The Collected Wit and Wisdom of Nelson Merentes


Quico says: One day after Venezuela officially went into recession with a harsh 4.5% decline in 3rd quarter GDP amid alarming signs of stagflation, let us pause to reflect on the wisdom of the man in charge of the nation’s money, Central Bank chief Nelson Merentes.

January 14, 2009:

“In Venezuela there is no and there shall be no recession because the world financial crisis has had no impact on the Venezuelan economy.”

“If the financial crisis lasts some five or six years, Venezuela could be affected and suffer its consequences.”

31st August, 2009:

(on third quarter growth) “We won’t end up very high up, we’ll come in just above zero. Nonetheless, I believe we’ll come out in positive territory.”

“There was an inflection point, upward, and that means that it’s going to be better than in the second quarter, but so far we don’t know how far that point will go.”

November 12th, 2009:

(on how to spur economic growth) “It’s like economic accupuncture, where you have to touch the launching points so as to guarantee lift off.”

“…the country is reaching a point of deflation.”

Well, lets count our lucky stars we dodged that deflation bullet, at least…

I think a recession on this scale would be a big deal anywhere. But in a normal country, you could just spend your way out of the hole. Run the Keynesian playbook, the way the Americans and Europeans have been doing. You pile up a lot of debt doing that, yes, but it tends to work.

Thing is, the US and the EU could do that because they went into the crisis with their macroeconomic houses more or less in order: low inflation, credible central banks, no massive imbalances lurking just beneath the surface ready to sabotage any attempt to run the Keynesian playbook.

Venezuela, on the other hand, is going into its recession with core inflation running at 36%: i.e., facing a clearly stagflationary scenario. That means that any attempt to run the Keynesian playbook will yield not growth but, instead, more inflation.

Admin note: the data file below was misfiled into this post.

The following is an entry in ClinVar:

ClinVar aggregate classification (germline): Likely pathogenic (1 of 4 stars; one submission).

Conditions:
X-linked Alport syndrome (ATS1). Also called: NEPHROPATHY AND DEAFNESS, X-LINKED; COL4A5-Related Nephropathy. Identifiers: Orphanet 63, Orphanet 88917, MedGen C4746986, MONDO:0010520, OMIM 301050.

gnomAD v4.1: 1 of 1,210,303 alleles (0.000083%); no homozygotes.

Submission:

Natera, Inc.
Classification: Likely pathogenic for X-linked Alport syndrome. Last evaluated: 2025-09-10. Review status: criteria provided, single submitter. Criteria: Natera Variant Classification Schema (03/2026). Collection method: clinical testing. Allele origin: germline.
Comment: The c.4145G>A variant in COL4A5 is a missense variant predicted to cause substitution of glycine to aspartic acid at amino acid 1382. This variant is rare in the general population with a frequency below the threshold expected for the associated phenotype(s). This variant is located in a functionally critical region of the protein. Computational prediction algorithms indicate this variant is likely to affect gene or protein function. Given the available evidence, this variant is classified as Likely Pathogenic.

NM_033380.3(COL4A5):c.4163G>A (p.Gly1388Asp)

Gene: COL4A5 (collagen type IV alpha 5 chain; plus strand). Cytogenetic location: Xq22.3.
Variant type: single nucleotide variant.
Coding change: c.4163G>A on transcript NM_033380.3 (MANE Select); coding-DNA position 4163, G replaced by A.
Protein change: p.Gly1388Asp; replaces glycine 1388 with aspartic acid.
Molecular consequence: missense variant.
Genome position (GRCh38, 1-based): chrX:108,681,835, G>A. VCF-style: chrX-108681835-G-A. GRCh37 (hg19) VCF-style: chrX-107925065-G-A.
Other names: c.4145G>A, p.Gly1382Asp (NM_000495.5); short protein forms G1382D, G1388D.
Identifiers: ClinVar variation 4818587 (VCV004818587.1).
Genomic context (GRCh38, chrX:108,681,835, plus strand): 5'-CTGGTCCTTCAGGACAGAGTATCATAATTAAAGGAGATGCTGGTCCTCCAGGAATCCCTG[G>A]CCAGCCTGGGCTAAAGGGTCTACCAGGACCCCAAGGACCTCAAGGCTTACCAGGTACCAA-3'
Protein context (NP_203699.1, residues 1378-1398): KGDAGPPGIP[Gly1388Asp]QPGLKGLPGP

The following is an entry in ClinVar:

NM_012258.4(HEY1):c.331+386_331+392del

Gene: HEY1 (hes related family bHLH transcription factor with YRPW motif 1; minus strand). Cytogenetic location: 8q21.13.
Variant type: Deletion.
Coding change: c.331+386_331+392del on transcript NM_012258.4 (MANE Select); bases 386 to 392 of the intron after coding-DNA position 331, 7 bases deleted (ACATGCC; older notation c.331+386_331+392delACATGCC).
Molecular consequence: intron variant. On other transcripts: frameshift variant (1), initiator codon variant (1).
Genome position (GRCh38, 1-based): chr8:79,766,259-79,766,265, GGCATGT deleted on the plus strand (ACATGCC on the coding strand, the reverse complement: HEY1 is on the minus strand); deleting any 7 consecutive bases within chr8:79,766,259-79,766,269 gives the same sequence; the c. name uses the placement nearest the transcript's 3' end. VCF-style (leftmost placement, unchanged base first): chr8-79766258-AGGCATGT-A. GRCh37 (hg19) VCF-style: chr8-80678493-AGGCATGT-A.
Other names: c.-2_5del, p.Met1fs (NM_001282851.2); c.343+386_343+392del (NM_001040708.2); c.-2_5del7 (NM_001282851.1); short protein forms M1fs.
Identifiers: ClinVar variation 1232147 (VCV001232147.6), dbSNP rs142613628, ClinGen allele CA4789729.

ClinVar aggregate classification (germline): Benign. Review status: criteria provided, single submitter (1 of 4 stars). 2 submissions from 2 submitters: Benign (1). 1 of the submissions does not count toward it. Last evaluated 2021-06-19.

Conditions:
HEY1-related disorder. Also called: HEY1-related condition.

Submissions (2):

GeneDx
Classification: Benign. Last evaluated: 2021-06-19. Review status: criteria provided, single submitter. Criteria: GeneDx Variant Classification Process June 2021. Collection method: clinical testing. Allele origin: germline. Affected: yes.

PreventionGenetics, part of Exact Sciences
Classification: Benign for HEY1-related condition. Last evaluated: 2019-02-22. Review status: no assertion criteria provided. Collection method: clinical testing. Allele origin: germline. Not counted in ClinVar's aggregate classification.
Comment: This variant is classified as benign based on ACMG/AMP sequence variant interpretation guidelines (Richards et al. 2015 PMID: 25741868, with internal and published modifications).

In any event, the government doesn’t really have that option because even with oil flirting with $80 a barrel they can’t find enough money – or enough people crazy enough to lend them money – to try to inflate their way out of the crisis.

So, instead of countercyclical demand management, Chávez’s 2010 budget calls for a brutal 33% spending cut in real terms, suggesting that, instead of Keynes’s, the playbook they’re really looking to run is Paul Volcker’s: wringing the inflationary expectations out of the economy through a series of spending cuts, in the middle of a recession!

Just to dwell on the ironies involved here, notice that this means Chavismo is going to get forced to apply precisely the kind of harsh, pro-cyclical fiscal policy that chavistas have spent a decade criticizing the IMF for forcing countries like Argentina to apply!

Pause to take stock of what this means: what we’re looking at here is Chávez making a recession deeper, on purpose, to get rid of inflation! And all on his own innitiative, not because some IMF apparatchik forced him to! Fin de mundo!

In fact – and this here is my candidate for least likely sentence ever written in the English language – on one point I do agree with Jorge Giordani, Paul Volcker, Nelson Merentes, Milton Friedman, Alí Rodríguez, Margaret Thatcher, Hugo Chávez and Ronald Reagan: purposefully cutting aggregate demand even though you’re in the middle of a recession is the right fiscal response to Stagflation.

“Right”, that is, in the same way that amputation is the “right” medical response after you’ve shot yourself in the foot, dallied for a week trying various voodoo remedies, and allowed gangrene to develop.

[Hat tip: LV]

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